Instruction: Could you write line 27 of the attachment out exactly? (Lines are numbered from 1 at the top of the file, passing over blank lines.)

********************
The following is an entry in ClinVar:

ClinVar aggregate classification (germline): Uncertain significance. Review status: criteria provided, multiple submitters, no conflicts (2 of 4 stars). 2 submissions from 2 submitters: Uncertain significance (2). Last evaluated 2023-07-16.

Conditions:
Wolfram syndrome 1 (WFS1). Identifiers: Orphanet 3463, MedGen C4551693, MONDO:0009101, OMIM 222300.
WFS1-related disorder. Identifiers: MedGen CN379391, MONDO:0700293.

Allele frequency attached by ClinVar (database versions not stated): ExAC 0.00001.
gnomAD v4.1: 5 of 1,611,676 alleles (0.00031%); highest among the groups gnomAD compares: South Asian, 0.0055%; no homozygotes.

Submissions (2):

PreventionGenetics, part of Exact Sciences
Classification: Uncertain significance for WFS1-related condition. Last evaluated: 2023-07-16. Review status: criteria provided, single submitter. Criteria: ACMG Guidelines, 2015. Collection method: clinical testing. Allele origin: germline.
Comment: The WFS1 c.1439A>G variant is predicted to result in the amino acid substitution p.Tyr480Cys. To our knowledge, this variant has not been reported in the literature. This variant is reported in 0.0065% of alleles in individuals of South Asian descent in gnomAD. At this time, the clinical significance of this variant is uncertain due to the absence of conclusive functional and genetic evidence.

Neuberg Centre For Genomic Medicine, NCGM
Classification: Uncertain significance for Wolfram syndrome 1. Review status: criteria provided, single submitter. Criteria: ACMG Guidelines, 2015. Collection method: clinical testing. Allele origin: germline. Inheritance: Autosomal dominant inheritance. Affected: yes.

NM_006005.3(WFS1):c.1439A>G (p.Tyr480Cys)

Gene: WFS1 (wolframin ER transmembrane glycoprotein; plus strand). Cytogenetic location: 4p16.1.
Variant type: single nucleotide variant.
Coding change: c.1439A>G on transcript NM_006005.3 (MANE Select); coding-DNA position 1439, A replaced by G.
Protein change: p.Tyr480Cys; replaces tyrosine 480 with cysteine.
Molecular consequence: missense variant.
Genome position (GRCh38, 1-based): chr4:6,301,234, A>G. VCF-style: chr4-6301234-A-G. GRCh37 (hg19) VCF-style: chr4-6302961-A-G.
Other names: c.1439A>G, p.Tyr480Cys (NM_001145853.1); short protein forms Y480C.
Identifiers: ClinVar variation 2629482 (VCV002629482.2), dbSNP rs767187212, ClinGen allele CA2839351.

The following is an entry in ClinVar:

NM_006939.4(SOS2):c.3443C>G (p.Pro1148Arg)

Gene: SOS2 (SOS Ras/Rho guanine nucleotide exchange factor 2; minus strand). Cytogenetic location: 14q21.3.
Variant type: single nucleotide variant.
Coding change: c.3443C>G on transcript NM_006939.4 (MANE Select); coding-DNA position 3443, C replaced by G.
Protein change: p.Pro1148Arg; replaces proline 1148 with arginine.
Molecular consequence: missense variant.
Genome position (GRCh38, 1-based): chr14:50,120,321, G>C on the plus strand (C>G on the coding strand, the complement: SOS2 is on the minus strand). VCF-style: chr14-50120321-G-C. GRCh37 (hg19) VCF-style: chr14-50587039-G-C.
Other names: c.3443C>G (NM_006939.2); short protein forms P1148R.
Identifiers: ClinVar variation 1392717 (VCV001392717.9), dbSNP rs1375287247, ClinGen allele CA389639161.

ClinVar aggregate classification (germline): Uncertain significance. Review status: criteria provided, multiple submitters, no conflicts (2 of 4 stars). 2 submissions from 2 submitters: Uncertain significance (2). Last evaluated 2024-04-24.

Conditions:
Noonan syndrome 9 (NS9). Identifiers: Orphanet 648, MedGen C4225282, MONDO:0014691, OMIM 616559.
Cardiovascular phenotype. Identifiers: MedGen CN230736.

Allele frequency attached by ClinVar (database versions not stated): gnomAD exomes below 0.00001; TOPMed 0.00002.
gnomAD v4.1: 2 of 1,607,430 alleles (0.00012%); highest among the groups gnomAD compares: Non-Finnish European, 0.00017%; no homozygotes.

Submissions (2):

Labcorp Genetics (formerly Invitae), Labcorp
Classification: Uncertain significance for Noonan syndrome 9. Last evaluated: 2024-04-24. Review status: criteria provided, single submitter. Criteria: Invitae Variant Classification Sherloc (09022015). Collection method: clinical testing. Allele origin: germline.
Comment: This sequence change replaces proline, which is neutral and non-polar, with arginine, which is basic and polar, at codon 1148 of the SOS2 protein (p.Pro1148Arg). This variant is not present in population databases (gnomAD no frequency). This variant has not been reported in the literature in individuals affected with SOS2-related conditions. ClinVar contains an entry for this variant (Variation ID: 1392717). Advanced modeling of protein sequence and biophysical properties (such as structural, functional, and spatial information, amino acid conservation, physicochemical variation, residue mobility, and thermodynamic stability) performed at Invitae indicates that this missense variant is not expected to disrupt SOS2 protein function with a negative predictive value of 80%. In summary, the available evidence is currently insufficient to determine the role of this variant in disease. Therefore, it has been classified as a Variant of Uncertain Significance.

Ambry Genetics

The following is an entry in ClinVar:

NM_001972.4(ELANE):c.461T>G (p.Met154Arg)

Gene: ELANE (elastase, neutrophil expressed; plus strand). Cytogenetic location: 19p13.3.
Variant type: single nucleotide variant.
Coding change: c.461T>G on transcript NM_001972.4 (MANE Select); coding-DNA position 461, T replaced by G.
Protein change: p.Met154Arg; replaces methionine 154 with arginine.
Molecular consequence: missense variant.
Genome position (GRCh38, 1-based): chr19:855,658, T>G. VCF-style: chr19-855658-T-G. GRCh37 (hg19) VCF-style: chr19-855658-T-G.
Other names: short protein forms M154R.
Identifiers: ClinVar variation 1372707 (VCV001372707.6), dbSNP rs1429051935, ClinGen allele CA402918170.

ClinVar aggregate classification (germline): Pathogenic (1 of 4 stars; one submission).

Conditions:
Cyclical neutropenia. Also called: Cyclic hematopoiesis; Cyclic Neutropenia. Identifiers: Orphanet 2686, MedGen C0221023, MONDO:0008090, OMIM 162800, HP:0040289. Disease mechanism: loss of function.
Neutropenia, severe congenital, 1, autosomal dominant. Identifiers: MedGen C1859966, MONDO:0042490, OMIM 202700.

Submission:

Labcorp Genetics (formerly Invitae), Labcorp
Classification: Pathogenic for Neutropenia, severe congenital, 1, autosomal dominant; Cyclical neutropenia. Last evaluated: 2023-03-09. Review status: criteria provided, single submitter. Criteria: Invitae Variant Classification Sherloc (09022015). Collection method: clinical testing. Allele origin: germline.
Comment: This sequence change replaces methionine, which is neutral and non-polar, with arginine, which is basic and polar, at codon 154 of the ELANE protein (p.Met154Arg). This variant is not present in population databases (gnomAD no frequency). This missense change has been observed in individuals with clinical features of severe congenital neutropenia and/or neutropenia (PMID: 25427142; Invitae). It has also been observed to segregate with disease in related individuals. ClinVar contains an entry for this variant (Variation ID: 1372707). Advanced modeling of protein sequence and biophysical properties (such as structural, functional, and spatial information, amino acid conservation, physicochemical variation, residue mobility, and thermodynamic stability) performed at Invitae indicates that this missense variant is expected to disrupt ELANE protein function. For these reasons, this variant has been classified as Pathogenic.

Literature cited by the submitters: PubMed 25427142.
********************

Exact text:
Coding change: c.3443C>G on transcript NM_006939.4 (MANE Select); coding-DNA position 3443, C replaced by G.